Crowdsourcing is a very effective way to align learning with the speed of business. A properly implemented crowdsourcing system for corporate training can save you a lot of time, increase learner engagement, and lower turnover.
We’ve already written about why L&D should be utilizing crowdsourcing. Now, we’re going to show you how to develop a systematic framework for crowdsourcing training, so that it creates efficiencies in your processes rather than taking up more of your time.
1. Who is “the crowd”?
The first thing to think about is “Who is the crowd?” As we define what ideas or content we need, it will become easier to define which pool of employees to crowdsource from.
Perhaps you only want to crowdsource training requests from managers, rather than employees. Or you want to target a specific group of Subject Matter Experts (SMEs) for training ideas on a particular topic. Defining the “crowd” will help you refine your strategy along the next steps of the process.
2. What to crowdsource?
A prime example in learning and development is crowdsourcing training requests. Allowing employees to tell you what they want to learn (and then delivering on those requests) has several benefits on both sides:
- L&D will be creating training that is actually needed/wanted
- Engagement with the training will be higher as employees will feel a need they identified is being met
- Knowledge gaps will become apparent and can be addressed accordingly.
Another example is crowdsourcing the training content itself. Your organization is full of Subject Matter Experts (SMEs) with specialized expertise in their given fields. They are also experienced in your specific market, they know your customers, and they understand your operations. Leveraging these SMEs is a cost effective way to produce invaluable training content. And all you need is the right tools and technology in place to do it.
3. Establish rewards and incentives
Effective crowdsourcing solutions have clear incentives. Rewards and recognition are paramount to getting results.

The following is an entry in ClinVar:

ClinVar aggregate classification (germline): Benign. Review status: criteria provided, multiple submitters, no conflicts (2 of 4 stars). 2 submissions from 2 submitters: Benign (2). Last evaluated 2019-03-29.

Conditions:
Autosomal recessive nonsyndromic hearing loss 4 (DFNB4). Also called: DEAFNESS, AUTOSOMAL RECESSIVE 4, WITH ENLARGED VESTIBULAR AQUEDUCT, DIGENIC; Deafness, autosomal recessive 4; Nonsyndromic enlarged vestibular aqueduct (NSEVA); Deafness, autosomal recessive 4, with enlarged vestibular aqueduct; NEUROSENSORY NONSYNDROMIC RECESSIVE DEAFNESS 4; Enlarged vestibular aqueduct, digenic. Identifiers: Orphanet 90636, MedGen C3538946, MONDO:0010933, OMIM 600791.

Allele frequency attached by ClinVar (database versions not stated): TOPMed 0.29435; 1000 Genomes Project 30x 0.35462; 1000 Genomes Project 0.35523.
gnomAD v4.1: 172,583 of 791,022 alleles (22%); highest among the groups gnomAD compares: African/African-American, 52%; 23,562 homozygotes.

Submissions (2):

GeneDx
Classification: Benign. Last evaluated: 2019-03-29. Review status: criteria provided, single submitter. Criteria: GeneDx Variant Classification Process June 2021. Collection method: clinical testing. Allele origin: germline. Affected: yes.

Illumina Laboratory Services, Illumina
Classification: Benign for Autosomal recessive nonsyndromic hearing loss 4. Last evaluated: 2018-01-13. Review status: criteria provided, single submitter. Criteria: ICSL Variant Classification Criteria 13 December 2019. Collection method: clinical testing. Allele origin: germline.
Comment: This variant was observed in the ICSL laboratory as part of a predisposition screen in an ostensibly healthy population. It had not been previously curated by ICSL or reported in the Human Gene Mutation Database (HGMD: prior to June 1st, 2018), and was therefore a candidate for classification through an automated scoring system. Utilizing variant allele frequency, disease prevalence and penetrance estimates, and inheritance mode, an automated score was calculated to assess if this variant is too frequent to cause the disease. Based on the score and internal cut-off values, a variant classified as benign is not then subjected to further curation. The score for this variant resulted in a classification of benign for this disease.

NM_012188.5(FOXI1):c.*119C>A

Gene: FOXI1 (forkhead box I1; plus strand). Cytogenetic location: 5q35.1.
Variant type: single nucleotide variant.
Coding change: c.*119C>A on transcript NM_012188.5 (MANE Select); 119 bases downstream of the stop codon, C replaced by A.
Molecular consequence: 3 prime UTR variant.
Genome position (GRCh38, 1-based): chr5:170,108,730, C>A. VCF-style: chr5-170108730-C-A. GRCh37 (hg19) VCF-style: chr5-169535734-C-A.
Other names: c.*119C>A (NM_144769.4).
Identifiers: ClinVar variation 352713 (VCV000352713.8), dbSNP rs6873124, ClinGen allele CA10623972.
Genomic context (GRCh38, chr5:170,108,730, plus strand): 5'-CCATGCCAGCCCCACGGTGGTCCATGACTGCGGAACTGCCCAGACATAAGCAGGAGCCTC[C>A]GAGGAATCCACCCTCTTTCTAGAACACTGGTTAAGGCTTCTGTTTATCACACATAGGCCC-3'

For crowdsourcing to be effective, you have to get more out of it than the time and effort you are putting into implementing it. If your “crowd” is not motivated to contribute in an active and ongoing way, you run the risk of not reaching the minimum utilization rate needed to produce useful results.
One useful incentive for crowdsourcing training is entertainment: creating a game or competition. For example, an award for most impactful training project idea, most creative training content etc.
Some companies have gone as far as to offer monetary rewards. One client of Synapse moved to a crowdsourcing model for their training development and offered $200 per training module created by SMEs. It cost a lot less than hiring a third-party firm or additional resources. And the training now can be updated quickly and easily as the business requires.
4. How to crowdsource
An important step in implementing a crowdsourcing model is putting tools in place to consolidate requests and contributions. Technology is your friend when it comes to the nuts and bolts of managing crowdsourced training, whether it’s training requests or contributed content.
The following questions provide a useful guide to approaching the implementation phase of crowdsourcing:
- How will you promote the new crowdsourcing system and encourage contributions?
- Where will you collect the ideas/requests/content?
- How will you filter out the good from the bad?
- What will be the next steps once you have identified useful crowdsourced material?
- How will you feedback successes to “the crowd” to encourage further contributions?
Getting the framework and the technology in place first will help create an easy flow for you to manage your crowdsourced material.
5. The importance of analytics
To truly make crowdsourcing work, you need a way to gather feedback to continuously improve your content.
Taking feedback from learners, developing detailed surveys and making sure you have an ironclad training request/content sourcing process is key.
Find a way to track the crowdsourced items, from ideation right through to successful outcomes, then measure against your overall successes. It will soon become clear whether your crowdsourcing methods have been effective, have saved you time and resources, and had a positive impact on your learning strategy and the achievement of high level goals.